I complain the most, I think, about myself. My own failures, imperfections, even doubts. I've set up an impossible standard of what a 'good Catholic wife and mother' looks like, and when I don't measure up, I become so frustrated! Pretty much anything that goes wrong during the day, I can attribute it to my not doing something right. And then I complain about it.

"I'm such a bad wife--dinner wasn't ready on time."
"I'm a terrible mother: I only read him one story today."
"None of the housework got done today... I'm such a failure."

Is this pride? Wanting to be perfect, and complaining when I don't achieve that goal? I never will, and I know it; only God is perfect. I'm a mother of a small child, and who one else really expects my home to be cleaner than "good enough" for the next few years? I can do my best, but it isn't right to be unhappy when I fail to reach perfection if it simply isn't within my reach to begin with.

So pride is certainly a part of my problem, but I think priorities are a part as well: I get so caught up in everything that has to be done, I need to realize that holding my baby while he sleeps is infinitely more important than scrubbing the bathroom floor--he won't be a baby forever, and the floor will still be there to be scrubbed when Matt gets home and wants to play with him.

Pride, priorities... and peace. Beyond pride, my need to do everything perfectly stems from a fear of being looked down on, as if people will only like me, will only think well of me if I don't make any mistakes. If my house is clean. If dinner appears on the table precisely at 6:30, the towel rack in the bathroom looks like Martha Stewart's, and the baby is always quiet and happy. I need to learn to let go of my concern for what others may think of me, and ask the Lord for the grace to be at peace, accepting myself, and our home, and our lives as they are right now, not as I think that someone else thinks that they should be.

There we go: I will focus on (and pray for help with!) overcoming pride, reordering priorities, and finding peace. Hopefully that combination will help me to work on not complaining!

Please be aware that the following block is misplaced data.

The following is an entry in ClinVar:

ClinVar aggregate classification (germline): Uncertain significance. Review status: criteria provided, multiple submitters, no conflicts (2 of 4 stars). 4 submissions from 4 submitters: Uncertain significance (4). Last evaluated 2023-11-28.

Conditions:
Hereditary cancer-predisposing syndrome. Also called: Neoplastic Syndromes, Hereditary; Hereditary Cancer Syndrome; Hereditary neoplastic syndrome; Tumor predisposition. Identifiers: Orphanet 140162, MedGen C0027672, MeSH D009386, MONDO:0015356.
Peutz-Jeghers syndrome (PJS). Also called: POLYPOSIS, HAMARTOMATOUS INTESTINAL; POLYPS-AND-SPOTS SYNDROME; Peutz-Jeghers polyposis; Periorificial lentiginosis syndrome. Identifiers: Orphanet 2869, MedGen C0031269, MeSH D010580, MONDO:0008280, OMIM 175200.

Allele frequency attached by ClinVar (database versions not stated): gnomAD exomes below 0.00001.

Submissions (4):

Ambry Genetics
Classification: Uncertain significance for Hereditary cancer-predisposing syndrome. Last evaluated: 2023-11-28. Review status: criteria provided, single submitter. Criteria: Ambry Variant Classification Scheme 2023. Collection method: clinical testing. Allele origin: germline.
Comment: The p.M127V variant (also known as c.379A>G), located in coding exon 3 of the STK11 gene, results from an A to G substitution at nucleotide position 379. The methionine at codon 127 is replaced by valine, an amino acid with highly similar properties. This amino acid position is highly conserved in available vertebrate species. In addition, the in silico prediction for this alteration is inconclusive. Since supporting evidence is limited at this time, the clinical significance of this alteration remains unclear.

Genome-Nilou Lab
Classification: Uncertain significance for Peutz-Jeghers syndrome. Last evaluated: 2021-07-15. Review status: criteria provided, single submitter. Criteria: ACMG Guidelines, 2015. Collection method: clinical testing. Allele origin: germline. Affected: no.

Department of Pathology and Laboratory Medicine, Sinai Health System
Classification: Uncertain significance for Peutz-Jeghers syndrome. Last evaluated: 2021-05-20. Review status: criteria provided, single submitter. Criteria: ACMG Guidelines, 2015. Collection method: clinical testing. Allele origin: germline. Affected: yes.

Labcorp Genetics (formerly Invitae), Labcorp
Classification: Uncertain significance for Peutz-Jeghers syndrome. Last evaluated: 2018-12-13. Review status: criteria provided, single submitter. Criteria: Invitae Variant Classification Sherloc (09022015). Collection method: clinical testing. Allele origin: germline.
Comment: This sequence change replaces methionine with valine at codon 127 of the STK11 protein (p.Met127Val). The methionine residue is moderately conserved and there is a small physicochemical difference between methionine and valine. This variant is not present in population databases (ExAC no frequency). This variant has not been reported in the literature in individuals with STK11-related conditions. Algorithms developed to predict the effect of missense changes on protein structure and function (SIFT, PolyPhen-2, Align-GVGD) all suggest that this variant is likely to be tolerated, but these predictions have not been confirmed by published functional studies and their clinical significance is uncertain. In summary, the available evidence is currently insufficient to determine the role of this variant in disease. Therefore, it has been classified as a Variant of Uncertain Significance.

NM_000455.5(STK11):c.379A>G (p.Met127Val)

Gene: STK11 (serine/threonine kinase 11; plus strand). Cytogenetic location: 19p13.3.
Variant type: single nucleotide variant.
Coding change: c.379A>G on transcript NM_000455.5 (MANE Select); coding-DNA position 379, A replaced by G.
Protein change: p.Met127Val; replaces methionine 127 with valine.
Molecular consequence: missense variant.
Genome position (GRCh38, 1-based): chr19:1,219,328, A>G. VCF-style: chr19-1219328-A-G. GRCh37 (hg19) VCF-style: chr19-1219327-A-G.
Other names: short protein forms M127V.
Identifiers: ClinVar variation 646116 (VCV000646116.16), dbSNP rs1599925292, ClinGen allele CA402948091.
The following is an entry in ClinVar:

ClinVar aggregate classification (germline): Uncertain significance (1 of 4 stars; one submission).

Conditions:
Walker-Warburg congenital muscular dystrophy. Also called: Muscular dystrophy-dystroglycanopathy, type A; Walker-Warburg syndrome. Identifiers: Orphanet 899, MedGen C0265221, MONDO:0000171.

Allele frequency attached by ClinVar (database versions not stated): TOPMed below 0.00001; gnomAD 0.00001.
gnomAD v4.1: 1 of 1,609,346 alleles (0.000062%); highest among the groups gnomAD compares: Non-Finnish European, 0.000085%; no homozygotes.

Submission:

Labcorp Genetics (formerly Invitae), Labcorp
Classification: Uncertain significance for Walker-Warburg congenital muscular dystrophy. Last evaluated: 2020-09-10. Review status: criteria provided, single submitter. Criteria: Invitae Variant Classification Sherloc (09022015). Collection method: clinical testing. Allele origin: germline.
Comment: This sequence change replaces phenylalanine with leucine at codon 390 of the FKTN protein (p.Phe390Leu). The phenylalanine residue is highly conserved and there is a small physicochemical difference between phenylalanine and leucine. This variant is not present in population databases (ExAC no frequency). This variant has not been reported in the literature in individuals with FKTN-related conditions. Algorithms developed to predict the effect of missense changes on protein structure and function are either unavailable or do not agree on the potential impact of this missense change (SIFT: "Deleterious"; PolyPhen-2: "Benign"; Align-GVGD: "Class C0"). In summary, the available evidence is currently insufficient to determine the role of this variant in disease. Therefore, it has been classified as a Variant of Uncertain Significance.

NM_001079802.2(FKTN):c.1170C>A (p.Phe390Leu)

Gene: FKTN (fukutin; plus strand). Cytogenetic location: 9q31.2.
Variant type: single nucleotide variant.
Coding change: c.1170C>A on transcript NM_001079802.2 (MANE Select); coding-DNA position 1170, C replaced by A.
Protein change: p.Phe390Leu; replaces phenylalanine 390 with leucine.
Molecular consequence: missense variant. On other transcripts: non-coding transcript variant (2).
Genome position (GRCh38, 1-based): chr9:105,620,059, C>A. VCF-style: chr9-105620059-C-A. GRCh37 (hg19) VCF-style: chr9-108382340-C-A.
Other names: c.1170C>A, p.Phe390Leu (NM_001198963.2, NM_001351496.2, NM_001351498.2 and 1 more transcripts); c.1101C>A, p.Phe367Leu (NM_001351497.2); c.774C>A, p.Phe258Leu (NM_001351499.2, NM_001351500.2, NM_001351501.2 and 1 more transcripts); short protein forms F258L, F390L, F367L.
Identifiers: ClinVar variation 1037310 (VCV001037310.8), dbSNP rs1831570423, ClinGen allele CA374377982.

04 January 2013

Seven Quick Takes Friday, Vol. 14

I
There's nothing quite like the sight of a flock of drunk songbirds thudding into the living room window. I'm so glad the landlords left the chokecherries on the tree out front to ferment.

II
What happened to my baby??? I turned around yesterday to discover that he's been replaced by a small child--one who sits up, and babbles, and eats oatmeal like a good Scotsman. And is huge. So huge. His preference for sleeping perpendicularly to us has definitely become a problem.

III
We never meant to co-sleep with Little Bear; in fact, I have to admit that I never really liked the idea. I can remember, during pregnancy, seeing statuses on Facebook from friends who were struggling to teach their toddlers to sleep in their own beds after a year or more of co-sleeping, and I would smugly tell Matt, "And that is why Little Bear will be sleeping in his own crib from day one." Then Little Bear was born. Oh, humble pie, how I loathe thee.

IV
Lesson learned: every child is different. Every family is different. You cannot judge another parent's decisions unless you've been in the same situation, and no situation is ever exactly the same.. It wasn't exactly fun to learn, but I think it's stuck, at least somewhat, and made me less judgmental of other parenting styles.

V
Speaking of lessons and humility and such pleasantries, my I-have-everything-planned-perfectly ego took another blow today as I went to dig out the next size of clothes for Little Bear and realized that there was no such box. I had 0-3mo, 3-6, 6-9, 12, and 18, but there was no 9-12 box anywhere. There may have been a moment of slight panic wherein I pictured doing laundry twice a day every day until I could get to the thrift store.

VI
Fortunately for the water and electric bills, we do indeed have 9mo clothes; they were just scattered haphazardly through the closet and under the bed and in the other boxes. Honestly, you'd think I sorted this stuff in the sleep-deprived fog of the first week postpartum...

VII
Aside from the glaringly obvious need to become more organized, I've been thinking about New Year's resolutions. Not that I have any real delusions that I will wind up making good on them, but the beginning of the year is as good a time as any to turn over a new leaf, right? I don't always fail miserably, anyway; last year I resolved to get a better system down for the housework, and for the past nine months or so I've done laundry on Monday and Thursday (at least!), dusted and vacuumed on Tuesday and Friday, and cleaned the bathroom and kitchen on Wednesday and Saturday.

Resolutions for this year:
-Get back in shape. This means buying an accurate scale, not just using the one that broke early in the second trimester. And doing sit-ups. Ugh.

-Stop using bad logic. Case in point: I need to get back in shape. There are Christmas cookies in my house. I cannot get back in shape until the cookies are gone. Clearly, I should eat all of the cookies so that I can get back in shape.